(it was usually a "he" in those days) could be seen by a crowd. Performance spaces - whether theater, opera, or cinema - are some of our most beautiful public gathering spaces. Some are legendary: the Globe, La Scala, the Paris Opera House.
In our virtual theater bookshop, architecture books are tucked into an alcove, an inglenook framed by columns. Inside it is a handsome old fireplace (now filled, naturally, with over-sized books). On the mantel sits a carved wooden model of a Greek amphitheater.
Books on the actual, you know, STRUCTURE. The performance space itself.
This is a very comprehensive, scholarly book.
More of a how-to design book.
The cover photo is of architect Frank Gehry's Disney concert hall in L.A. This is a book about NEW performance spaces.
Websites on Theater Architecture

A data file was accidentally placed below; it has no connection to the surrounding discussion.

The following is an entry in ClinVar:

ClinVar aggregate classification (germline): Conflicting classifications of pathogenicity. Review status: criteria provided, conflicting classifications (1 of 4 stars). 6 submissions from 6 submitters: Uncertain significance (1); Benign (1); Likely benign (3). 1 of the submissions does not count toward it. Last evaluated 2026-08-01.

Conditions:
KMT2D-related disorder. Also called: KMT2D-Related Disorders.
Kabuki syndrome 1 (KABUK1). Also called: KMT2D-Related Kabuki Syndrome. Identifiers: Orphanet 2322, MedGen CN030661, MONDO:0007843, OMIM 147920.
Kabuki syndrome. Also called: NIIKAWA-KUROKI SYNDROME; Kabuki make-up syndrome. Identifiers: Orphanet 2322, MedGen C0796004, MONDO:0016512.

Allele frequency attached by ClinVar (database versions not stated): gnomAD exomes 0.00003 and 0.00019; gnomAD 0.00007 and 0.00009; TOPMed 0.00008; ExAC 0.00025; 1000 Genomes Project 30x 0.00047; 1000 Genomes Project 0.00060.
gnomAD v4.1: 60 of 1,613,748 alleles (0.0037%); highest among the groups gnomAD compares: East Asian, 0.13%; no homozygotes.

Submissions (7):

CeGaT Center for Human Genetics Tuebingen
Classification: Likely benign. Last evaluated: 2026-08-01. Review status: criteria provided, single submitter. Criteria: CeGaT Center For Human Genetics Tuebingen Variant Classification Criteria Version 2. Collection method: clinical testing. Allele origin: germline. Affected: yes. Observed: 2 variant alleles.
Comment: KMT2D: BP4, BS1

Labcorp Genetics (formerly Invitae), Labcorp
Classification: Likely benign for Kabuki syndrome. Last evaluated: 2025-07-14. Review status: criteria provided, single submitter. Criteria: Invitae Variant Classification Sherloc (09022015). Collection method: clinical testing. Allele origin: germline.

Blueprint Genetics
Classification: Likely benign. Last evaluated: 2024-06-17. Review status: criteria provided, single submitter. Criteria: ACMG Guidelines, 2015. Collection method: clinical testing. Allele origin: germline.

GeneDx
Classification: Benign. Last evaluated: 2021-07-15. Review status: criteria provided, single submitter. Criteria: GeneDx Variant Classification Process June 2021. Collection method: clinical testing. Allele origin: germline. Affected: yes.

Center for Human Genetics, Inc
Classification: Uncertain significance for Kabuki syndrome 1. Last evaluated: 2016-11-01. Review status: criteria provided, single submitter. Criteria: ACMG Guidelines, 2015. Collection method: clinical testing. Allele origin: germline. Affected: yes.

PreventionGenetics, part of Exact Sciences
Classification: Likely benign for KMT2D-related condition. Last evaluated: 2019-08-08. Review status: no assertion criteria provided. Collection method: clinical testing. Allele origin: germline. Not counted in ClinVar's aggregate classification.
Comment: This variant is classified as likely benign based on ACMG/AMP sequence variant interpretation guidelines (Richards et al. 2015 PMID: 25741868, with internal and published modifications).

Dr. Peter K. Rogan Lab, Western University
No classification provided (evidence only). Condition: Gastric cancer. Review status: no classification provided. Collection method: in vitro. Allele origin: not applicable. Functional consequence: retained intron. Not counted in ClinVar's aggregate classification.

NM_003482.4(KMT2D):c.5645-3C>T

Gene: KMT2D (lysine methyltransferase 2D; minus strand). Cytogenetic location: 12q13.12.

- Modern Music Halls
Exciting new performance spaces.
- American Theater Architecture Archives
The Theatre Historical Society of America's bibliography of theater collections and records.
- The Ancient Theater Archive
Greek and Roman theaters.
- National Building Museum
Lessons from the Study of Historic Theater Architecture
- Great Buildings
Links to great theater buildings.
And what does a virtual theater book shop desperately need? - Virtual theaters!
An Aladdin's Cave of toy theaters, reproduced from Victorian designs, from matchbox size on up - even an iPhone app (and what's more virtual than that?).
- Benjamin Pollock's Toy Shop
A Fantastic virtual toy shop full of miniature theaters.
For audience and actors, it is the scenery that sets the world of the story. Theater sets may be imitations of real life architecture - painted or built in three dimensions - or sets may be stylized or completely abstract.